Mean while people will consume class A & B drugs untaxed in doors in the warm. I now smoke more, instead of having one now & then when I please I have to get my fix in craming setions 2/3 when I can Taxes paid by me in fags = PS4000.00PA. Privet health insurance would provide a room and all the staff in the Savoy for that anual priemium


Quit smoking !!! guru Posted on Friday 25 Jan 2008

I've been successfully quit smoking, because my frined is died at heart disease. I've learned many information about it. And i just quit smoking. It's difficult, but it's need


chipkid Posted on Wednesday 27 Feb 2008

I believe that there should be no smoking laws or bans exept for in hospitals smoking is a persons right and the government is taking away our rights day by day if someone doesnt want to smoke then they dont have to smoke.
smoking should be accepted by the government and the people who dont smoke if you dont like to be around people who smoke then dont go to places where they smoke it is simple if you need to go to that place then deal with it
you just cant stomp on peoples rights and say that just because I dont smoke means that you cant smoke. Life is not fair. this is supposed to be a free country and it is becoming a Totalitarian run country soon we will have no rights.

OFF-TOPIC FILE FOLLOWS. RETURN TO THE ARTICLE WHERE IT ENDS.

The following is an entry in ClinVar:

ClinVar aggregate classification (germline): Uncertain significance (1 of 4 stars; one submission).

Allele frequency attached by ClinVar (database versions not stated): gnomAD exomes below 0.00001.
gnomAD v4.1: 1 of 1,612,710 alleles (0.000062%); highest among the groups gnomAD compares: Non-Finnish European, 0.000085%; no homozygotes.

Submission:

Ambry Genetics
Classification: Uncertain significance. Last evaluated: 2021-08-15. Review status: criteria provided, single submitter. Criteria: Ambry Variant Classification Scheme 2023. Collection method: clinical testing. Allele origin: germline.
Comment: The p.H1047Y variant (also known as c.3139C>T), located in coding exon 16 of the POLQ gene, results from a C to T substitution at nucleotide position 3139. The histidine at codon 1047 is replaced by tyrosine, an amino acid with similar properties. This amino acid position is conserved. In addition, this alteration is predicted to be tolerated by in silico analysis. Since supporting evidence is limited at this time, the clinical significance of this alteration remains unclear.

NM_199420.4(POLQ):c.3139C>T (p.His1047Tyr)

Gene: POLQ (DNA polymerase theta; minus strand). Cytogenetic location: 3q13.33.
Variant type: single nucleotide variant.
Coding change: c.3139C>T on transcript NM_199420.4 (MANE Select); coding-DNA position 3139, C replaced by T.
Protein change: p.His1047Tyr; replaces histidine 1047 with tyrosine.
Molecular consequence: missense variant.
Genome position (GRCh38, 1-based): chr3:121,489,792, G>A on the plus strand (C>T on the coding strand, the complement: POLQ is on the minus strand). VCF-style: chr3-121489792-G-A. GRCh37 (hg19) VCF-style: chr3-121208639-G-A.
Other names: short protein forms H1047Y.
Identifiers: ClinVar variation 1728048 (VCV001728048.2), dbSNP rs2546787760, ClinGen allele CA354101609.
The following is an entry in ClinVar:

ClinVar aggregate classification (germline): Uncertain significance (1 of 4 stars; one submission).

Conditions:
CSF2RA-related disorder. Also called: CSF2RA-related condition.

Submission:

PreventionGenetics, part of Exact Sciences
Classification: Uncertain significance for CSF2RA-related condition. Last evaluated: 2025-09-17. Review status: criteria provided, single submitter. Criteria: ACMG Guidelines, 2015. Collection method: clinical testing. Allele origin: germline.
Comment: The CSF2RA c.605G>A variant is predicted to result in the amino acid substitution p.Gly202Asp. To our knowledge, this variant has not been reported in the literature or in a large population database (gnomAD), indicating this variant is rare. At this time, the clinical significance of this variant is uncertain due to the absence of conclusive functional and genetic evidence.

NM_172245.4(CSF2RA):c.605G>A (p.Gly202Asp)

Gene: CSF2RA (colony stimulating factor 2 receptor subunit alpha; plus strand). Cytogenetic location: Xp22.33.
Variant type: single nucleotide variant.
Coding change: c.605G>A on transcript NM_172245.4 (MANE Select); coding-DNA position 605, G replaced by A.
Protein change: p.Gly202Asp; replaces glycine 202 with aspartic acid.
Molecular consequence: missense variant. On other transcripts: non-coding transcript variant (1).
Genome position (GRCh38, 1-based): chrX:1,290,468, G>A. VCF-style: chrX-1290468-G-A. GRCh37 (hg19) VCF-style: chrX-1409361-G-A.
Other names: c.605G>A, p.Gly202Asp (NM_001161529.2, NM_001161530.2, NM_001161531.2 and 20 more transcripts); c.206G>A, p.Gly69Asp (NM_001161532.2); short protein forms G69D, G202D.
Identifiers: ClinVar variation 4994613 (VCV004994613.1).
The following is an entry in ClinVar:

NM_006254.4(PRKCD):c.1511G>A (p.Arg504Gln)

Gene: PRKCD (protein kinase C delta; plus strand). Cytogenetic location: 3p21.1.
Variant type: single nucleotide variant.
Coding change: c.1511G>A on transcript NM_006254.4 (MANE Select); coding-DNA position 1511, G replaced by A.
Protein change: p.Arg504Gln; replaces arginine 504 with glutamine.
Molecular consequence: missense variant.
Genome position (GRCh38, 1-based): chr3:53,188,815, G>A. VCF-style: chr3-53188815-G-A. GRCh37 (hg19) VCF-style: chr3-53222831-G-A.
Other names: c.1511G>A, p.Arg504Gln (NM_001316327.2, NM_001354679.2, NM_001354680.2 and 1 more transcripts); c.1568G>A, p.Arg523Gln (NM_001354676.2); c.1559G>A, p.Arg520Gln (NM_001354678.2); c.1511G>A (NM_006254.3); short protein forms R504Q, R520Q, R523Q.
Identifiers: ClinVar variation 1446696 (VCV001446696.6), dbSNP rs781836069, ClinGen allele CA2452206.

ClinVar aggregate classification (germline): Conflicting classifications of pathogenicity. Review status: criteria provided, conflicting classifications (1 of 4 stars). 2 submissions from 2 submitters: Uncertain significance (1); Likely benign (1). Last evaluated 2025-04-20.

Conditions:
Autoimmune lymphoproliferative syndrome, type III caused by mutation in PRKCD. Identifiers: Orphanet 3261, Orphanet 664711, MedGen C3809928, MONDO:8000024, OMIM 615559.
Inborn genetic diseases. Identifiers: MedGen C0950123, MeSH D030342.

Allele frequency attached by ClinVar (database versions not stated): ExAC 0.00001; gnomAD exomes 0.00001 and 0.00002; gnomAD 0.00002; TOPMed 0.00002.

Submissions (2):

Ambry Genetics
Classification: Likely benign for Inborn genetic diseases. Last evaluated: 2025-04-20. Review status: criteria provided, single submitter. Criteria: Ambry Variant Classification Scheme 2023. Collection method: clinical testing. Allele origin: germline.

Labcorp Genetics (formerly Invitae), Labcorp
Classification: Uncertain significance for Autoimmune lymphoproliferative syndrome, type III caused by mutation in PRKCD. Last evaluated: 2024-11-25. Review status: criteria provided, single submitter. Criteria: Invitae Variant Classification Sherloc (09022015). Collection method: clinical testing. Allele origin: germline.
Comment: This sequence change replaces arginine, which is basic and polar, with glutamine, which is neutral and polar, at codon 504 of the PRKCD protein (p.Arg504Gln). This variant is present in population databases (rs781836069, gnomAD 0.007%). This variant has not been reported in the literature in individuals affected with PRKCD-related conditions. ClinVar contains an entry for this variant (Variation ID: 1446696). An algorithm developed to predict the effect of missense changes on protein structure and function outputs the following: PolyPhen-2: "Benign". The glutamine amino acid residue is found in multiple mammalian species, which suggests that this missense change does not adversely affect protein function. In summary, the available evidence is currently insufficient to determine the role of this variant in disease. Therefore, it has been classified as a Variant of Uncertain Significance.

whats next no talking in public places. think about other people. because every person in the united states has equal rights. and that is how it should be.



Chris Northwood Posted on Wednesday 27 Feb 2008

So, Bob Motz, your argument basically is that smokers should have the rights to smoke wherever they want, therefore restricting the rights of non-smokers to have clean air in places were they want to go to work, drink and eat?

Businesses aren't allowed to stick chemical ridden fumes into public places, I don't see how you can justify individuals doing it either.

The difference between talking and smoking is that no-one ever died of talking, and it's not like the government has stopped you smoking in your or your friends houses, is it?


Peter Campbell Posted on Thursday 28 Feb 2008


Actually part of the legislation involves people not being allowed to smoke in their own homes if they work from home under certain conditions:

Hope this helps.



Jack Sparrow Posted on Thursday 28 Feb 2008


Then it isn't just their home, it is also their workplace.

I'm sick to death of these ignorant smokers using that argument Bob used. "Oh, you're taking our rights away!" The difference is you *choose* to smoke, you don't have to! Smoking affects others so you shouldn't be able to go around smoking near people who don't want it in their face.

Besides, smoking is a filthy habit, I don't see the attraction to it at all. Get some backbone and give up, otherwise do it in your own private space.


Sophie Posted on Tuesday 1 Apr 2008

you know wt iam a teenge smoker and i think its alowed of bulls


Robin Posted on Wednesday 2 Apr 2008

That *must* be satirical.


Cradle Of Filth Posted on Friday 18 Jul 2008

Smoking makes my health bad, that's why I quit smoking! Indeed,it is not very difficult